Hugh Bailey: Joe Biden is coming for your suburb. Good.

Secretary of Housing and Urban Development Marcia Fudge tours apartments with other officials in San Francisco in 2021.

Secretary of Housing and Urban Development Marcia Fudge tours apartments with other officials in San Francisco in 2021.

Jessica Christian, Staff / The Chronicle

Connecticut’s General Assembly may or may not do much about housing this session. It should be the top priority, but suburban preferences continue to hold sway. The governor, as usual, is no help at all.

Towns might be forced to act anyway.

This won’t happen of their own accord, as ought to be clear by now. Suburbs, especially the wealthiest and most segregated, fight even the smallest changes to the status quo on housing. They take every minor step forward as evidence they should never again be bothered to consider the question. Their inaction hurts the Connecticut economy, in addition to its less-widely-discussed moral repugnance.

But there is hope for change at the federal level.

The rule in question is not new — it dates to the 1968 federal Fair Housing Act signed in the aftermath of Martin Luther King’s assassination. That law made it federal policy that jurisdictions weren’t required simply to stop segregating, but instead had to actively move toward integration; thus the phrase “affirmatively furthering fair housing.”

Though it was signed into law more than a half-century ago, enforcement has been scant. It took until late in the Obama administration, in 2015, before the federal government put forward rules to ensure the law was followed. Among other things, it required that any state or town that received federal housing money examine its own barriers to fair housing and enact a plan to overcome them.

Before much could happen, a new administration — one elected in large part on racial resentment — put a stop to all that.

Donald Trump said Obama’s housing rules were going to “ abolish the suburbs ” and rescinded his policy change. There are a lot of anti-development types in Connecticut who would probably be embarrassed to admit they see eye-to-eye with the 45th president, but their rhetoric is not dissimilar. Just as his remarks were based on barely concealed racism, so, too, are many of those carrying out his anti-housing legacy in Connecticut.

Once he took office, Joe Biden quickly rescinded Trump’s move, and recently went further. Under a new proposed federal action, communities would have to detail how they are addressing housing discrimination and act on those plans or face a loss of federal housing dollars. This is a significant step.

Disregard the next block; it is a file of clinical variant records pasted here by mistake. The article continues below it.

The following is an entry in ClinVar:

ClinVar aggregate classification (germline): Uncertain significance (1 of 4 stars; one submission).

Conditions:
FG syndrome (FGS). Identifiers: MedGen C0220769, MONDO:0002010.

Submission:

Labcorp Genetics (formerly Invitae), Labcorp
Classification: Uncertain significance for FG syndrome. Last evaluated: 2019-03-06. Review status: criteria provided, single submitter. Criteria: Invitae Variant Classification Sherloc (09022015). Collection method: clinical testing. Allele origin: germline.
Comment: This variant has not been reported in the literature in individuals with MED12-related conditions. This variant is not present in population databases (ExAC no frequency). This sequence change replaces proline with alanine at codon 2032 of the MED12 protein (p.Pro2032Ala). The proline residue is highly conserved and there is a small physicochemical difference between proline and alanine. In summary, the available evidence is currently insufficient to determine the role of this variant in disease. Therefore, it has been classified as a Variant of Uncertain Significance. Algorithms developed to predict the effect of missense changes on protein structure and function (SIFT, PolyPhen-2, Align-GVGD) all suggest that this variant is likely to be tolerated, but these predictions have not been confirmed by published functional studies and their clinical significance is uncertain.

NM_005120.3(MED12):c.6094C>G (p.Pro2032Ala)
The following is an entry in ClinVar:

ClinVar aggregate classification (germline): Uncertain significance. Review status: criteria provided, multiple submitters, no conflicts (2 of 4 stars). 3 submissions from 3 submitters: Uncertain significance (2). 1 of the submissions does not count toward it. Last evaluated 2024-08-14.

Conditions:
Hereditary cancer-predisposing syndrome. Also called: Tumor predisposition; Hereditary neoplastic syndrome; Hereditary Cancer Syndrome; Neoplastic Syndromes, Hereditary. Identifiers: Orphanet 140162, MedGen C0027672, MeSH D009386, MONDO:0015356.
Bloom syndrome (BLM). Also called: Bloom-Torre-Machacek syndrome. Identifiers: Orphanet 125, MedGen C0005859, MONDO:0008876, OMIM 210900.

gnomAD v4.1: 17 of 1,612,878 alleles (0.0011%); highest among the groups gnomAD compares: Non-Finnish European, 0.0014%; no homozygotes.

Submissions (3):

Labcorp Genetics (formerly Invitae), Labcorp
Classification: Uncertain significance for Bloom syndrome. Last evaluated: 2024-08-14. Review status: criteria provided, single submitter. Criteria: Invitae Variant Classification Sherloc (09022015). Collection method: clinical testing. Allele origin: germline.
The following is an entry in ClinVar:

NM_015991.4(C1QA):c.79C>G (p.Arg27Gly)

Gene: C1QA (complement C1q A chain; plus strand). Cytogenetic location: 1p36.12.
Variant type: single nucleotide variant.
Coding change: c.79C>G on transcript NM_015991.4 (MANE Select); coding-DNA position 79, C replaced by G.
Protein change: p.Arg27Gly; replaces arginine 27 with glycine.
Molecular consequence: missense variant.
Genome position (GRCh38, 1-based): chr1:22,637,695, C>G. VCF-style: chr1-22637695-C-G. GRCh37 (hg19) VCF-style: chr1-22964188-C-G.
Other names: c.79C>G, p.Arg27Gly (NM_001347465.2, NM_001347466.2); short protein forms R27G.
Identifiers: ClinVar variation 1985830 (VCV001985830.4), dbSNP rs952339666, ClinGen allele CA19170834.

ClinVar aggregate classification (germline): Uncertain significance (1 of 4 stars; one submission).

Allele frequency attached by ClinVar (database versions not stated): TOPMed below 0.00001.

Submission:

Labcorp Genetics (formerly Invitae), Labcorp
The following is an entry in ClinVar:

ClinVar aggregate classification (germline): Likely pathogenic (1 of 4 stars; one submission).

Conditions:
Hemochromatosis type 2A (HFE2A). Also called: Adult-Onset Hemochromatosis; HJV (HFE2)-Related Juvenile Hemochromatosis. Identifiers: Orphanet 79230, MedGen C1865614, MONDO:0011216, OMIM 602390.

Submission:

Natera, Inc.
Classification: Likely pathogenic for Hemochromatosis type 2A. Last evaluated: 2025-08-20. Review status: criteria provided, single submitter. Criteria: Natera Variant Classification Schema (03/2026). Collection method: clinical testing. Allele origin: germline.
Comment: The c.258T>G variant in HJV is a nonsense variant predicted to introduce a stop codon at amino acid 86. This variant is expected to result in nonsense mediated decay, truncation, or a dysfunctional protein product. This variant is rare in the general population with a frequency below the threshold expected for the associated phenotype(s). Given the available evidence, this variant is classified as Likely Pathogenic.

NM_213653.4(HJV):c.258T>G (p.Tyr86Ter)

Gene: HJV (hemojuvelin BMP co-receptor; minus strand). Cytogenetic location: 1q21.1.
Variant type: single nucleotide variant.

“We are done with communities that do not serve people,” Housing Secretary Marcia Fudge said in announcing the proposed rule . “We are going to hold responsible those that we give resources to. We no longer as a federal government can continue to fail the very people we need to help.”

It might be argued this is 50 years too late. There is skepticism over enforcement, or on whether the wealthiest communities would even be bothered by whatever loss of funds might be on the table.

The state of Connecticut, though, is another story.

State government acted under previous Gov. Dannel P. Malloy, including by creating the Department of Housing as a standalone agency. That department produced a document called “ Analysis of Impediments to Fair Housing Choice ” that sums up the state’s long history of segregation and the challenges to overcoming it.

“Decades of public and private policies and practices have resulted in high levels of segregation within many Connecticut communities,” the report reads, continuing: “(I)t is clear that affordable housing policy is critical to ensuring a promising future for every resident of Connecticut and the state itself.”

Malloy, a former Stamford mayor, got it.

His successor? Ned Lamont is from Greenwich, and is not a former mayor. Even as the problem of affordable housing has grown significantly under his leadership (as has happened around the country), he has done almost nothing to take on this challenge.

If the federal government were to start withholding some funds, maybe that would change.

It’s possible something gets done in the General Assembly. Momentum is growing in that direction, but with every opponent reacting to even mild proposals with five-alarm meltdowns, it’s unclear if anything substantial will pass. It’s still early in the session.

A federal government that means what it says on fair housing could change that equation. Connecticut and the Northeast are major problem areas, as the state’s own housing report states clearly: “By any measure, Connecticut is highly racially and ethnically segregated,” it reads. “Two of every three persons of color in Connecticut live in just 15 of the state’s 169 municipalities.”

A federal crackdown on housing discrimination wouldn’t be focused on Alabama or South Carolina. It might, instead, take aim at Fairfield County.

There’s a long way to go before that. The federal rule hasn’t even been officially enacted, and who knows who will be in the White House in 2025. It might even be the “abolish the suburbs” guy.

Still, it behooves Connecticut to take this seriously.

As the proposed federal rule change states, “Where children live and grow up is inextricably linked to their level of educational attainment, their relationship with policing and the criminal justice system, what jobs they can obtain as adults, how much wealth their family can attain, whether they will someday purchase their own home, whether they will face chronic health conditions or other lifelong obstacles, and ultimately the opportunities they will be able to provide for their own children and grandchildren.”

We as a state must do more to open those opportunities for everyone.

Hugh Bailey is editorial page editor of the Connecticut Post and New Haven Register. He can be reached at